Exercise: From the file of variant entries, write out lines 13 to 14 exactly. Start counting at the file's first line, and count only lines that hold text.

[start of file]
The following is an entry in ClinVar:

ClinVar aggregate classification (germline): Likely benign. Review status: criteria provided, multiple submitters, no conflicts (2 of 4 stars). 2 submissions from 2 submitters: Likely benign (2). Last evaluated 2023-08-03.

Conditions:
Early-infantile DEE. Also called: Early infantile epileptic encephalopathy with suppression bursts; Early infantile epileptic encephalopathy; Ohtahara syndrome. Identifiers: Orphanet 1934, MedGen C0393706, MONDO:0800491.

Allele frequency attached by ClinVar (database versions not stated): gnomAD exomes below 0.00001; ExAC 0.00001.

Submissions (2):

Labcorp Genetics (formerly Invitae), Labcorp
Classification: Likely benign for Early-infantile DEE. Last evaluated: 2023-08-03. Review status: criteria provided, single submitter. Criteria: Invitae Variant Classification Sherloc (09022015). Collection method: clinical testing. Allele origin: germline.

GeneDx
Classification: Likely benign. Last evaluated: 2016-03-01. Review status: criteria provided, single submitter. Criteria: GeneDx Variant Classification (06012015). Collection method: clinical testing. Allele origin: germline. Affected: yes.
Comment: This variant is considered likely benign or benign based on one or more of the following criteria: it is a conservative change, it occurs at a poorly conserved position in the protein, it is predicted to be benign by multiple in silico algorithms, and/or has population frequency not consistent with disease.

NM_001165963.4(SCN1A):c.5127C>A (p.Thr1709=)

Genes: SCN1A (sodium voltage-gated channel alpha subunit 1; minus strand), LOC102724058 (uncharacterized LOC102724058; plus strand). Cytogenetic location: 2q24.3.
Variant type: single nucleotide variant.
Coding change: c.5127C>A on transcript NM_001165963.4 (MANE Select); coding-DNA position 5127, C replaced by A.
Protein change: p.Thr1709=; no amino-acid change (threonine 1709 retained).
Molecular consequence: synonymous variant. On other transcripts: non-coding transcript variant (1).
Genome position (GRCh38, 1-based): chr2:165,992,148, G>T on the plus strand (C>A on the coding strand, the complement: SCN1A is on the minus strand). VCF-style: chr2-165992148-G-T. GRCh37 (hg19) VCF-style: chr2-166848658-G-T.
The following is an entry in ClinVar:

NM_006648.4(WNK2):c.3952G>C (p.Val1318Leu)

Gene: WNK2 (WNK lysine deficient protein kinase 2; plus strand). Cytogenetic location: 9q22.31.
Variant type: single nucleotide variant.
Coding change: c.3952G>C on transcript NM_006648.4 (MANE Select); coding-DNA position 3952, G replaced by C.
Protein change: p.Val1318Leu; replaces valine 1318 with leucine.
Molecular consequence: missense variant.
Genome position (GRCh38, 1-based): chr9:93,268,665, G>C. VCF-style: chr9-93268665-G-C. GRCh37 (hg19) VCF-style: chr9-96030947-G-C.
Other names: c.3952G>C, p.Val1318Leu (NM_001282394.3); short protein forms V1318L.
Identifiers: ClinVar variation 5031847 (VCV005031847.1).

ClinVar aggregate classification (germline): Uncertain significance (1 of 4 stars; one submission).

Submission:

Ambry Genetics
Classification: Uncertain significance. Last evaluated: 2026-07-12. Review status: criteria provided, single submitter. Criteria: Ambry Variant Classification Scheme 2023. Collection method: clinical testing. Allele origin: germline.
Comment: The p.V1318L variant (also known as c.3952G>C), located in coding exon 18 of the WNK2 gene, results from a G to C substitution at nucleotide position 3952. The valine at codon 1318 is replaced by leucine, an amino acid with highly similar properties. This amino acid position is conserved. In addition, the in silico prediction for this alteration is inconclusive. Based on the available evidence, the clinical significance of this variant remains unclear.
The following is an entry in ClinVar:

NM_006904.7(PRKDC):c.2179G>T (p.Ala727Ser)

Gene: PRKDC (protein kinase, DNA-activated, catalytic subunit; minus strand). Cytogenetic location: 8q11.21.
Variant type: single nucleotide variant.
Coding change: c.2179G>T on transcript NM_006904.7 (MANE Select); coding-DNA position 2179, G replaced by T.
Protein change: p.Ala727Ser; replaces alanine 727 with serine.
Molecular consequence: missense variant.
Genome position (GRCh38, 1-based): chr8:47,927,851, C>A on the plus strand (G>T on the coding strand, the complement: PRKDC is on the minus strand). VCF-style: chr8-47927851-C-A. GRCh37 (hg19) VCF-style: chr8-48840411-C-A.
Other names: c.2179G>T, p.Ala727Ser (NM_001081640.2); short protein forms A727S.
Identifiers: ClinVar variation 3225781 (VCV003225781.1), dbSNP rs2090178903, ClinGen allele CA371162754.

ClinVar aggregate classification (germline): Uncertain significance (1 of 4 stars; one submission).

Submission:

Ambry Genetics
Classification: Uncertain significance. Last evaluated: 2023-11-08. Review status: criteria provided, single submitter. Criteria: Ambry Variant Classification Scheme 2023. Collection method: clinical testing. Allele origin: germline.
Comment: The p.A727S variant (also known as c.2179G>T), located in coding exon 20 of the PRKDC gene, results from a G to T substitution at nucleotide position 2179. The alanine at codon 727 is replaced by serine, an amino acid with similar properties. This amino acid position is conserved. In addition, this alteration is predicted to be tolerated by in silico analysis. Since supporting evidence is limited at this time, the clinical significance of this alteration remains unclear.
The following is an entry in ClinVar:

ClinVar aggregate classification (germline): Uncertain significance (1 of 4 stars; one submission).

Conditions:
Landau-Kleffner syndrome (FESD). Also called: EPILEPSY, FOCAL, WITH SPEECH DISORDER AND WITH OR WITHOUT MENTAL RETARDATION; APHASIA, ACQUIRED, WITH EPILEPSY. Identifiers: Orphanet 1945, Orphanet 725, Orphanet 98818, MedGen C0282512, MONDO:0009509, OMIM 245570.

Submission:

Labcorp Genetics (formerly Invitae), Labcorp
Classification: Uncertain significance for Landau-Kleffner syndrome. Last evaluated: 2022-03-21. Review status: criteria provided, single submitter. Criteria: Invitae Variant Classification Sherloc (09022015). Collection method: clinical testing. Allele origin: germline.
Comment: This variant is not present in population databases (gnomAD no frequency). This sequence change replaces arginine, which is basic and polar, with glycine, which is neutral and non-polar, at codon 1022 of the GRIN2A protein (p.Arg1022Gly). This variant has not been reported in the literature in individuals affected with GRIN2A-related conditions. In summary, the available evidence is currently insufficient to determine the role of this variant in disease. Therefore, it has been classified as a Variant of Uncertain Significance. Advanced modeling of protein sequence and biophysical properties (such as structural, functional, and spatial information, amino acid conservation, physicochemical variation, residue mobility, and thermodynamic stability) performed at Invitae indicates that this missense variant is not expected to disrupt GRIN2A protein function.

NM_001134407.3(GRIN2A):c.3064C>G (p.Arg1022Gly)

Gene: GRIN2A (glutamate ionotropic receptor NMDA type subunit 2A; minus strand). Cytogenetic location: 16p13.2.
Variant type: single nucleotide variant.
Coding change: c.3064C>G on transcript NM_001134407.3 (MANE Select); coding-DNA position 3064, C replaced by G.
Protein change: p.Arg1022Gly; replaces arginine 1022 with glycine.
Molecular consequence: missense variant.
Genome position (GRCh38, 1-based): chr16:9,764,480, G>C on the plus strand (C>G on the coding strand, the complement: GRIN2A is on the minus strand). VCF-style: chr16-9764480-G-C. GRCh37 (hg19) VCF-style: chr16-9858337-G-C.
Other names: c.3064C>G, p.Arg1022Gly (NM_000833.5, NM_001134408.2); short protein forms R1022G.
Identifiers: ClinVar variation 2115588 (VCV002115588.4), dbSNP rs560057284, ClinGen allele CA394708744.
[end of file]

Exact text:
Genes: SCN1A (sodium voltage-gated channel alpha subunit 1; minus strand), LOC102724058 (uncharacterized LOC102724058; plus strand). Cytogenetic location: 2q24.3.
Variant type: single nucleotide variant.